The Federal Reserve Open Market Committee (FOMC) met for the first time in 2018 on Jan. 30-31. The group unanimously voted to keep the federal funds rate steady at a range of 1.25-1.5 percent.
The FOMC noted in its post-meeting statement that the past year experienced economic and labor growth, and that inflation could reach the Fed’s long-held goal of 2 percent in the medium term. With these factors in mind, it’s safe to assume that another rate hike isn’t too far off.
The January Fed meeting also marked the end of Janet Yellen’s tenure as chair. She was replaced in February by Jerome Powell, who will hold his first FOMC meeting on March 20-21. For the most part, economists predict that Powell will continue to lead the Fed in the same direction Yellen had been for the past four years, according to Bloomberg.
In other words, it remains very likely that the committee will vote in favor of a rate hike next month. For farmers and those in the agriculture business, interest rate changes could have a number of effects.
Increases in the federal funds rate typically have an impact on loan interest rates – though possibly not immediately. The federal funds rate is the interest that banks are allowed to charge each other for overnight loans exchanged between institutions. In time, this increase will pull consumer and business loan interest rates up, too.
For farmers who use operating loans in their businesses, a rate hike could mean loans will become more expensive. The same goes for farmers who cash-rent their land. In response, farmers may want to review the loans and rentals they currently have on their balance sheets. Reducing debts where feasible could help keep operating costs at a reasonable level.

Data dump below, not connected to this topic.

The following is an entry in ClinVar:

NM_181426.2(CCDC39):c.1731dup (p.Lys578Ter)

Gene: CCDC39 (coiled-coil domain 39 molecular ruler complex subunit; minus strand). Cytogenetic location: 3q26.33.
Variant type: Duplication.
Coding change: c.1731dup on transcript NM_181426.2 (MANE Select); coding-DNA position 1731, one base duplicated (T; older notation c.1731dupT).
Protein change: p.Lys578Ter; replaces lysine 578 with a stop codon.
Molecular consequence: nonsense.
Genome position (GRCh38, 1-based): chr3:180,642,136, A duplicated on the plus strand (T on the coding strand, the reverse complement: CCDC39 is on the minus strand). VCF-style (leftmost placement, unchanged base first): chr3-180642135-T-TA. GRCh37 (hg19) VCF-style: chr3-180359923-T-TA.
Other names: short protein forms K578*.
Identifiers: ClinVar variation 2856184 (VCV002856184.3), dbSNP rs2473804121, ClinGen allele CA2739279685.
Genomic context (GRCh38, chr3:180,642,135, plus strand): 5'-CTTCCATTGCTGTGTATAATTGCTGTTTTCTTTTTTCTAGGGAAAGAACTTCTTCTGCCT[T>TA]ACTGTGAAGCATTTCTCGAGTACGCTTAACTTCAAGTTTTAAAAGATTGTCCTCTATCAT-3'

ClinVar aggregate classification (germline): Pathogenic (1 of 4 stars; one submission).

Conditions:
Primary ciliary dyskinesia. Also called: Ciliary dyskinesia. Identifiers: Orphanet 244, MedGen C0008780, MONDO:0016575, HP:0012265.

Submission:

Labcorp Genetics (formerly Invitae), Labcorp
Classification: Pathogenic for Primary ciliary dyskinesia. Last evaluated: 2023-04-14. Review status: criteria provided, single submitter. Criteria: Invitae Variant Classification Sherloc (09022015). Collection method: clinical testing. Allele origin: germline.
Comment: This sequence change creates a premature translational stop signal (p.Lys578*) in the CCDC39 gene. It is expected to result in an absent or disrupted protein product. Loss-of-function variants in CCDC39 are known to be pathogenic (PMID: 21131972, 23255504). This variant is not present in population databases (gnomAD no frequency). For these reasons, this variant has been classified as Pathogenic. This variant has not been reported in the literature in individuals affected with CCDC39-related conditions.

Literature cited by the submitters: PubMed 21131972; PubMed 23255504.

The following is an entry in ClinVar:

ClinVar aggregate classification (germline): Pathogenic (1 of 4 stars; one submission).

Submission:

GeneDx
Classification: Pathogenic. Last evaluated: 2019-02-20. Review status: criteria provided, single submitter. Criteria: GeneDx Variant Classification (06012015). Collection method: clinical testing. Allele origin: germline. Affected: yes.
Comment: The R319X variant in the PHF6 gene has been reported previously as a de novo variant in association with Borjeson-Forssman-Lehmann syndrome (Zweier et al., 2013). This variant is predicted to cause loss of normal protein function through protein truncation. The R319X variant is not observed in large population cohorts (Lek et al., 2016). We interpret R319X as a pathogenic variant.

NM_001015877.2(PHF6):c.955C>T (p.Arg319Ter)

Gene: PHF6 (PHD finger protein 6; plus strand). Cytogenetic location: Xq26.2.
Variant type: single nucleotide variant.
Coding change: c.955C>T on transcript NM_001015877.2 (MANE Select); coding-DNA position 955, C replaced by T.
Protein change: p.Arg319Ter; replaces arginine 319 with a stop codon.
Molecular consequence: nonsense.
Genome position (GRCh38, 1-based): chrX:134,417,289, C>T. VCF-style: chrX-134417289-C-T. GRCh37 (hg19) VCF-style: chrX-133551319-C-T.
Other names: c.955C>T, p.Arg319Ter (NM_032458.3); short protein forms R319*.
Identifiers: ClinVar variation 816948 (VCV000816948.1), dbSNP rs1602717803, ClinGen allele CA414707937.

The Fed’s statement could have mixed implications for commodities prices. On one hand, the Fed noted that inflation should increase over the next year. Hoosier Ag Today pointed out that, during times of positive inflation, commodities have historically done well.
On the other hand, when interest rates increase, as they’re expected to do, crop prices could drop. Jeffery Dorfman, an agricultural economist at the University of Georgia, said to Farm Journal Media’s Ag Web that even a single percentage point increase in the interest rate could lead to between a 2 and 6 percent drop in commodities prices.
Michigan Farm News noted that increasing interest rates can lead to a stronger dollar, which isn’t necessarily good news for farmers. When the dollar is stronger, other nations’ crops are less expensive by comparison. That means if higher rates give way to a more valuable dollar, farmers may experience some difficulty in exporting their crops.
However, interest rates don’t always have a predictable effect on the strength of currency. In an article discussing the 2018 outlook for the U.S. dollar, Seeking Alpha pointed out that the dollar’s performance in 2017 was underwhelming, despite several rate hikes. How the U.S. will stack up next to other nations’ currencies remains to be seen.
When interest rates begin to increase, some investors may ease out of the agriculture space and find new areas to place their funds in hopes of higher returns elsewhere, according to the University of Illinois’s farmdoc daily, a news site dedicated to tracking trends in the U.S. Corn Belt. When interest rates were low, investors viewed farmland as low-cost, long-term investments. As a result of investors leaving agriculture, farmland prices could fall.
Low grain prices that many farmers have been experiencing have also kept some investors out of the agriculture space. When grain prices are low, so are many farmers’ incomes, CropLife explained. This leaves less cash to invest in land, encouraging lower farmland values.
Finally, high interest rates make land purchases more expensive by way of higher interest charges, which decreases the actual value of the land, Michigan Farm News pointed out. This could increase farmers’ debt-to-asset ratios, which could limit access to credit. For farmers who expanded operations by cash-renting or using loans to obtain more land, higher rates combined with lower land values could become a strain on their cash flow.
Farmers can minimize these types of obstacles by working with their lender or a financial institution to reassess debts, pay down balances where possible, or refinance loans to more favorable terms, Steve Johnson, a farm management specialist at the Iowa State University Extension, wrote in Wallaces Farmer.
To speak with a professional about your farm’s finances, contact an Ag Lender at your local Bank Midwest branch.